there, your bodily Chi is nourished and generated....
so he would invite us to focus on this area, and express inward serenity in the form of a visualised internal smile.....

Whilst I do not think the Buddha ever mentioned this, his face always seems to bear a serene hint of a content and 'knowing' smile.....

I don't know if this helps you.
it helped me.
"Samsara: The human condition's heartbreaking inability to sustain contentment." Elizabeth Gilbert, 'Eat, Pray, Love'.

Simplify: 17 into 1 WILL go: Mindfulness!

Quieta movere magna merces videbatur. (Sallust, c.86-c.35 BC)
Translation: Just to stir things up seemed a good reward in itself. ;)

I am sooooo happy - How on earth could I be otherwise?! :D


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retrofuturist
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Re: Smiling in meditation

Postby retrofuturist » Mon Sep 07, 2009 11:51 pm

Greetings Fede,

That was nice, but it's probably best to make abundantly clear (given the forum that we're in) that what you said bears no relevance to the Theravada tradition.

As for the Buddha statues, it would be interesting to know if there was any scriptural basis upon which such rupas were designed.

:buddha1:

Metta,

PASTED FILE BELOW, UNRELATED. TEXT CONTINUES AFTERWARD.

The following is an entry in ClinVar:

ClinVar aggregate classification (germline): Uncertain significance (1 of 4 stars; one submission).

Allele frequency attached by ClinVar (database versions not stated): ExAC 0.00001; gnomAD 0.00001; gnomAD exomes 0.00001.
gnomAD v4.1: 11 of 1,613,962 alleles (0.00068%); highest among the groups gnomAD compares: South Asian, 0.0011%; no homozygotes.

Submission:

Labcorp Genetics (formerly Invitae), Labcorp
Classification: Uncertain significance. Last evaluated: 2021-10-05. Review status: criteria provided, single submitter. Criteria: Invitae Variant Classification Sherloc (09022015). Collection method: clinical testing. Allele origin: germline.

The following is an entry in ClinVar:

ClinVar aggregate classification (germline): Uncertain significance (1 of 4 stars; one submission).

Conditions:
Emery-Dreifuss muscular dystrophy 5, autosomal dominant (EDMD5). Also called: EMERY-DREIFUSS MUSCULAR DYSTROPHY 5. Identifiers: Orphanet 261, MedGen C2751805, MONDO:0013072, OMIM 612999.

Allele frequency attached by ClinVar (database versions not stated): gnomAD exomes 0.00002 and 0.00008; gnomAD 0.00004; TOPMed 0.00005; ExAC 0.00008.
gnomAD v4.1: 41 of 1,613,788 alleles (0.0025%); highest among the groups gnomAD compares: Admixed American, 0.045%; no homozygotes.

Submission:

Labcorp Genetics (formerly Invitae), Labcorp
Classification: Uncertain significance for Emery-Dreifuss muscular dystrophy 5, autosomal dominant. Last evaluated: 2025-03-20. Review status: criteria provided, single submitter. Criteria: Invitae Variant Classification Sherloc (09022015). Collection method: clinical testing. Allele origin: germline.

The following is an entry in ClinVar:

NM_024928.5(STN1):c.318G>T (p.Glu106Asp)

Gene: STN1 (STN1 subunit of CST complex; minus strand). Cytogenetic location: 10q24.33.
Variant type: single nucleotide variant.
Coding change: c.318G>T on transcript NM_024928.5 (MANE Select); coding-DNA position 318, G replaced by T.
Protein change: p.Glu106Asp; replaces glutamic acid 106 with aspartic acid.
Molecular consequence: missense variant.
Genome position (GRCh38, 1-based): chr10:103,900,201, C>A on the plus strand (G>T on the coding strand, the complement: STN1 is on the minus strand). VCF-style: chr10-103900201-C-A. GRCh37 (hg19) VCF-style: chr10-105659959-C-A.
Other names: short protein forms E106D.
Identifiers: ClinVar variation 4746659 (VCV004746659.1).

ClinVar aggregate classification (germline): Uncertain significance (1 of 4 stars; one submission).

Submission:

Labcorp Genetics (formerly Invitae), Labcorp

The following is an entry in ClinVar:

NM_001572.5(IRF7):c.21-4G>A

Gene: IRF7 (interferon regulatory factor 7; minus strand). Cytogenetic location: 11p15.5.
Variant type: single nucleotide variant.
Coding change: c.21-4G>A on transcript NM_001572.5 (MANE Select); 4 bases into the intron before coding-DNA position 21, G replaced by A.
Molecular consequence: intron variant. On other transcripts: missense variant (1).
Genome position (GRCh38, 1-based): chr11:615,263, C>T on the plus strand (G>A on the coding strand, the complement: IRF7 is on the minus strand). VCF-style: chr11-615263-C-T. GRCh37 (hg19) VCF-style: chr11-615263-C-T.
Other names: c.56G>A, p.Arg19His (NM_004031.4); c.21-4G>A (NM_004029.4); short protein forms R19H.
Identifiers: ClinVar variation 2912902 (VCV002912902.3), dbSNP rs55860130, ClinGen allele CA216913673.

Retro. :)
"Do not force others, including children, by any means whatsoever, to adopt your views, whether by authority, threat, money, propaganda, or even education." - Ven. Thich Nhat Hanh

"The uprooting of identity is seen by the noble ones as pleasurable; but this contradicts what the whole world sees." (Snp 3.12)

"To argue with a person who has renounced the use of reason is like administering medicine to the dead" - Thomas Paine

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Cittasanto
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Re: Smiling in meditation

Postby Cittasanto » Tue Sep 08, 2009 12:41 am



He who knows only his own side of the case knows little of that. His reasons may be good, and no one may have been able to refute them.
But if he is equally unable to refute the reasons on the opposite side, if he does not so much as know what they are, he has no ground for preferring either opinion …
...
He must be able to hear them from persons who actually believe them … he must know them in their most plausible and persuasive form.

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Cittasanto